The mispriced transactions totaled 442,600, from October 2008 through the start of this year. The amount owed customers for the mistakes was $420,360. Less than a buck a trade. On a 200-share trade, that equals less than 3 cents each.
The head of U.S. equity trading for Credit Suisse, Dan Mathisson, said Wednesday a potential solution for increasing complexity of trading on exchanges is to create a handful of universal order types.
Larry Leibowitz, the chief operating officer of the parent of the New York Stock Exchange, and Dan Mathisson, the head of U.S. equities at Credit Suisse, which operates the nations largest venue for anonymous trading in stocks, agreed Monday on a potential pilot test of a revised trade-at rule.
Off-exchange trading fell to 35.0% of all shares exchanged on all lit and unlit venues in April, down from 36.7% in January. But, for thousands of symbols, the percentage of shares traded off-exchange exceed 40%, according to statistics obtained by Traders Magazine.
There is only one way to go when things hit rock bottom: up.That's the view on U.S. equity trading commissions and volume this year. One consultancy forecast that commissions will rise 9 percent and volume move up 6 percent.
Firm58 now offers commission-sharing arrangement management services free to small and midsize brokers who have 10 or fewer clients in their existing CSA or soft dollar programs.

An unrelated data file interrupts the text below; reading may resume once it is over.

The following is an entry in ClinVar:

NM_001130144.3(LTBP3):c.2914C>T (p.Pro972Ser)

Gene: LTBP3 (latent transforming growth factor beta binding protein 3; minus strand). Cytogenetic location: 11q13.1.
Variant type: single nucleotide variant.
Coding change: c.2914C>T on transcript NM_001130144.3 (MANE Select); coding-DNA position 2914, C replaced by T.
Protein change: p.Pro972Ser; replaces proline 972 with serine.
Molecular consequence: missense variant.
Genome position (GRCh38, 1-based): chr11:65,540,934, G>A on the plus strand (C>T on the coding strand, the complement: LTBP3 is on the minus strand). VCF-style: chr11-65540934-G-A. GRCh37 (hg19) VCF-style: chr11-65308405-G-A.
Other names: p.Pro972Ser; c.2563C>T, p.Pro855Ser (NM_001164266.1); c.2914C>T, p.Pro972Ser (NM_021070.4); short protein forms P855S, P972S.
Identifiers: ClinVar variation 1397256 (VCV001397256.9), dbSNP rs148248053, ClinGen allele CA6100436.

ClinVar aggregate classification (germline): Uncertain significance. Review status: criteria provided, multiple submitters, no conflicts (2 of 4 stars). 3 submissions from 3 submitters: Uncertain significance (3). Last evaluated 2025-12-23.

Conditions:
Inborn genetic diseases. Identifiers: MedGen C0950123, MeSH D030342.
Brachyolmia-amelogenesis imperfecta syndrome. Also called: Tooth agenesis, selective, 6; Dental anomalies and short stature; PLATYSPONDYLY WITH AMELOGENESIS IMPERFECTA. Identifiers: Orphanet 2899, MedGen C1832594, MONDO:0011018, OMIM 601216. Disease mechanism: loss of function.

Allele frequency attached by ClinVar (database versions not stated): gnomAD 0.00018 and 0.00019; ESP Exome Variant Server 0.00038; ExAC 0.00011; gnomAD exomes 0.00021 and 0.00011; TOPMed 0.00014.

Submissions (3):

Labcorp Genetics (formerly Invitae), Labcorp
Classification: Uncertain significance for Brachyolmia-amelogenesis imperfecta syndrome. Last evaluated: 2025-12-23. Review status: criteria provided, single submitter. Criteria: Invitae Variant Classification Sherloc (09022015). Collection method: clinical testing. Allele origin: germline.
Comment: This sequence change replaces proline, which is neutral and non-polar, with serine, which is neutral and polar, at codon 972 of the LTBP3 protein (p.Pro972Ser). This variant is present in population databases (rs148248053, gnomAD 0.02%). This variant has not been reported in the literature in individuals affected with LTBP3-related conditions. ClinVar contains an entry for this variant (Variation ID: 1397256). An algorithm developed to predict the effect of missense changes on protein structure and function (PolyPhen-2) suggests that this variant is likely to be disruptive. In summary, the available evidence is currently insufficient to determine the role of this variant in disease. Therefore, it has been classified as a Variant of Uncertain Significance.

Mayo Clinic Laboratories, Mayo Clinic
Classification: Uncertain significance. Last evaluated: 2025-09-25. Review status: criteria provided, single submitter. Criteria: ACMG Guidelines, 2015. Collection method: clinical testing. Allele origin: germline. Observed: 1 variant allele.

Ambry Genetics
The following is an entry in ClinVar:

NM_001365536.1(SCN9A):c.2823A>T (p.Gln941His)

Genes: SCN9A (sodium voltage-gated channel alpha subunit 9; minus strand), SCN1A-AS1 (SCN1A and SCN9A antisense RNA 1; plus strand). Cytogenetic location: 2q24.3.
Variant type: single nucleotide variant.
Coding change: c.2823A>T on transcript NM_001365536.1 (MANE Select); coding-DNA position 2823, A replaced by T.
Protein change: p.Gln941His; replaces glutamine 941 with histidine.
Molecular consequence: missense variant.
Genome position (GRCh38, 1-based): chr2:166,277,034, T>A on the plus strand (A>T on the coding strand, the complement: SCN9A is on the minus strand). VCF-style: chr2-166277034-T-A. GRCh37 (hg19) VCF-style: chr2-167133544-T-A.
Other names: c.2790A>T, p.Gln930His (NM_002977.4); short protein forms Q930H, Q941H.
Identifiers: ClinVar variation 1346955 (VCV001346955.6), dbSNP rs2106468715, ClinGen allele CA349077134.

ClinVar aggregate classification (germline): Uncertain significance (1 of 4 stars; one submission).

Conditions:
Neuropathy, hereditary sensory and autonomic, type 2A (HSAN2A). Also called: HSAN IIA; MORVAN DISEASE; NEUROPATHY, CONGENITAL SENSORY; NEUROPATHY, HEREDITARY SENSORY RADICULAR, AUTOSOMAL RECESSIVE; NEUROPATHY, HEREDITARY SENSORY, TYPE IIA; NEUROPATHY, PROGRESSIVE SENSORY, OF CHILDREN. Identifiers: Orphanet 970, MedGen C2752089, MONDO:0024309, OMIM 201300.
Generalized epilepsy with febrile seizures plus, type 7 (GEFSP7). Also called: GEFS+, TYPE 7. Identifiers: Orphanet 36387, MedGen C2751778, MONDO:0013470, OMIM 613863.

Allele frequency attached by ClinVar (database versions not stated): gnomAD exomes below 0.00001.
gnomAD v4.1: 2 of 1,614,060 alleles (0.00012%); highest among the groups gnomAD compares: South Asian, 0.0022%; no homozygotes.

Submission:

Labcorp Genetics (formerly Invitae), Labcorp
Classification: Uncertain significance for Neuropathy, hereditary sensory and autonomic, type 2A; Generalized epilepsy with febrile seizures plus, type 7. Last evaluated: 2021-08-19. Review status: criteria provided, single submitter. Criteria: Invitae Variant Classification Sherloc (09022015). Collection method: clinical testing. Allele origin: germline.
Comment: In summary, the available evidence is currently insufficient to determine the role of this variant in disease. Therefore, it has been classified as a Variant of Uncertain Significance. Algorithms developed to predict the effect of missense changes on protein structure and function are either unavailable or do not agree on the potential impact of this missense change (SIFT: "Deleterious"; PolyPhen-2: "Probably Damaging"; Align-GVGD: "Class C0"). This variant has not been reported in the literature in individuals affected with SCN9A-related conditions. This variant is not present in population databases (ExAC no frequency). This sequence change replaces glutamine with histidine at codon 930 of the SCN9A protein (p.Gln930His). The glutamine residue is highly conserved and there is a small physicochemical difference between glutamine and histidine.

Commissions paid by U.S. institutions dropped for the third straight year, down 6 percent for domestic equities, according to a recent Greenwich Associates study of the buyside.
The cry from the buyside has been that there are too many brokers pitching products that are too similar, particularly agency shops that offer standard execution and check-the-box research. But given the buyside's increased hunger for more analysis of trades, one agency broker might have found itself in a sweet spot. Abel/Noser offers respected trade-cost
High-touch and research-driven trades rose last year, but the Street also felt the pain of a 12 percent drop in commissions, according to a recent Greenwich Associates study of the buyside.
Once equity trading went electronic, the smart money knew it was only a matter of time before machines began making decisions that were once the domain of the trader. For the buyside, it has always been essential to know which broker to choose, based on past performance and a sellside firm's expertise. Today, the same rules apply-except that man's best friend on the buyside isn't the person on the other end of the phone or IM. It's becoming more and more the computer on the desk.